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Razor view engine vs ASPX view engines in ASP.NET. Which is best?

Updated: Apr 7, 2023

When it comes to developing web applications in ASP.NET, developers have two main options for creating views: Razor view engine and ASPX view engine. Both of these view engines offer a powerful set of tools for building dynamic web pages, but they have some key differences that can impact which one is the best fit for your project. In this article, we'll explore the differences between the Razor view engine and the ASPX view engine, and highlight the unique features of each.


What is Razor View Engine?

Razor view engine is a markup syntax that allows developers to create dynamic web pages by combining C# code with HTML markup in a single file. It was introduced in ASP.NET Web Pages 1.0, and later became the default view engine in ASP.NET MVC and ASP.NET Core. Razor views are compiled at runtime, which means that they can be modified and updated without the need for a full recompilation of the application. The syntax is designed to be easy to read and write, with a focus on minimizing the amount of code required to achieve a desired result. Razor views also support the use of layout pages, which allow developers to define a common layout for multiple views.


The Razor view engine works by allowing developers to create views that combine C# code with HTML markup. These views are compiled at runtime, which means that they can be updated and modified without requiring a full recompilation of the application.


Here's a step-by-step overview of how the Razor view engine works:

  1. The developer creates a view file using the Razor syntax. This file contains HTML markup as well as inline C# code that can be used to dynamically generate content.

  2. When the application is run, the Razor view engine compiles the view file into a class that inherits from the System.Web.Mvc.WebViewPage class. This class contains all of the logic necessary to render the view.

  3. When the view is requested by the user, the Razor view engine instantiates an instance of the compiled view class and passes it the necessary data. This data might include information about the user's session, database queries, or other dynamic content.

  4. The view class then uses the Razor syntax to generate HTML markup based on the data that was passed to it. This markup is sent back to the user's browser as a response to their request.

  5. If the user interacts with the page (for example, by clicking a button), the Razor view engine can be used to handle the resulting request and generate a new view based on the updated data.


What is ASPX View Engine?

The ASPX view engine is a markup syntax used to create views in ASP.NET web applications. It uses a combination of HTML and server-side controls to create dynamic web pages. The ASPX view engine was the default view engine for ASP.NET Web Forms applications prior to the introduction of the Razor view engine.


The syntax used in ASPX pages is similar to HTML, with the addition of server-side controls that are processed on the server before being rendered in the client's web browser. These controls allow for the dynamic generation of content, such as displaying data from a database, processing user input, and creating interactive user interfaces.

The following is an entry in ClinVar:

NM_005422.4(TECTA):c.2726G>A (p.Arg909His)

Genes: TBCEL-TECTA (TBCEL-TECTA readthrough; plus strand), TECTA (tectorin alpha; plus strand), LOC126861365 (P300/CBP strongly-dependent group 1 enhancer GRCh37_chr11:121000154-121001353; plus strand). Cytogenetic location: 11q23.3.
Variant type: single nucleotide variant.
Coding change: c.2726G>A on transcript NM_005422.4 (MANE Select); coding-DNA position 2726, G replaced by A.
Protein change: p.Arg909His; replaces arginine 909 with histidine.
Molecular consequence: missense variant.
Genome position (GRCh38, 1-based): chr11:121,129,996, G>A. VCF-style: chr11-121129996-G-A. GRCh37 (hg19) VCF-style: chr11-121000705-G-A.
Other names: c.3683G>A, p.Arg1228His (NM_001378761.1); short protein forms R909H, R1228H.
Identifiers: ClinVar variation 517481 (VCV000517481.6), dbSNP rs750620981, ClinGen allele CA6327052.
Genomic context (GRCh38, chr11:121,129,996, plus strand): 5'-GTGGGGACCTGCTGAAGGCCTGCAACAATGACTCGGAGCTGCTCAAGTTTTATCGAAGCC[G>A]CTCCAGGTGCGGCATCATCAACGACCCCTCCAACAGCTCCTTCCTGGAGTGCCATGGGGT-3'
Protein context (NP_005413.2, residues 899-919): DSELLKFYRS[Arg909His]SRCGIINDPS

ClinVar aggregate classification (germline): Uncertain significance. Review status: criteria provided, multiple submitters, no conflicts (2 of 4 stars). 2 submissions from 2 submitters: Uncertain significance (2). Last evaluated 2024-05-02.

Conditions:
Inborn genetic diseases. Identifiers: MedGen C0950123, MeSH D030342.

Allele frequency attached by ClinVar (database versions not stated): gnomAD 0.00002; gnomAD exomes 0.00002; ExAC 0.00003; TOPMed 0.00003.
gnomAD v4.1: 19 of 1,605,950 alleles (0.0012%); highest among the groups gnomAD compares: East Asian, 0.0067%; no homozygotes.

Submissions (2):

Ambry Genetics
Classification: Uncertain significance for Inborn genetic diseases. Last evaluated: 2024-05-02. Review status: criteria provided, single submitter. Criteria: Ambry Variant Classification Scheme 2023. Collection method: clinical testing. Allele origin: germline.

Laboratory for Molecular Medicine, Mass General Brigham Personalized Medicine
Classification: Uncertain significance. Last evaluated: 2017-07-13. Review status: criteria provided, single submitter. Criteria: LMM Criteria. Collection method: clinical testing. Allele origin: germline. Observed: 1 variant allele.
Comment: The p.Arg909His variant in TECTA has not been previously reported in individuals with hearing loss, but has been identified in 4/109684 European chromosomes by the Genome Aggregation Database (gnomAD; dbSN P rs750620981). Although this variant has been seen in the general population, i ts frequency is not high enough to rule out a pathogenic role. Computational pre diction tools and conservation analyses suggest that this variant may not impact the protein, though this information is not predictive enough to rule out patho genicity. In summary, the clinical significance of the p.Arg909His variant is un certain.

The ASPX view engine works by converting an ASPX page into a class file that inherits from the Page class, compiling it into an assembly, and generating HTML output during the page lifecycle. The ASPX view engine relies on server-side code to process user input and generate HTML output, making it a powerful tool for building dynamic web applications.


Here's a step-by-step overview of how the ASPX view engine works:

  1. When a user requests a page from the web server, the server checks to see if it is an ASPX page.

  2. If the page is an ASPX page, the server uses the ASP.NET runtime to process the page.

  3. The ASPX page is parsed and converted into a class file that inherits from the Page class in the System.Web.UI namespace.

  4. The class file is compiled into an assembly and loaded into memory.

  5. The page lifecycle begins, starting with the Init event, followed by the Load event, and ends with the Unload event.

  6. During the page lifecycle, the ASPX view engine generates HTML output by processing server-side code, such as server controls and data-binding expressions, and combining it with the markup in the ASPX page.

  7. The resulting HTML is sent back to the user's browser as a response to their request.

  8. If the user interacts with the page, such as by clicking a button or submitting a form, the ASP.NET runtime processes the user's input and triggers the appropriate server-side events.

  9. The page lifecycle begins again, and the ASPX view engine generates a new HTML output based on the current state of the page.

  10. The process continues until the user leaves the page or the session times out.


The Difference: Razor View Engine vs ASPX View Engine

Factor

Razor View Engine

ASPX View Engine

Syntax

Razor views use a combination of HTML markup and inline C# code to create dynamic content. The Razor syntax is designed to be lightweight and easy to read, with a focus on minimizing the amount of code required to achieve the desired result.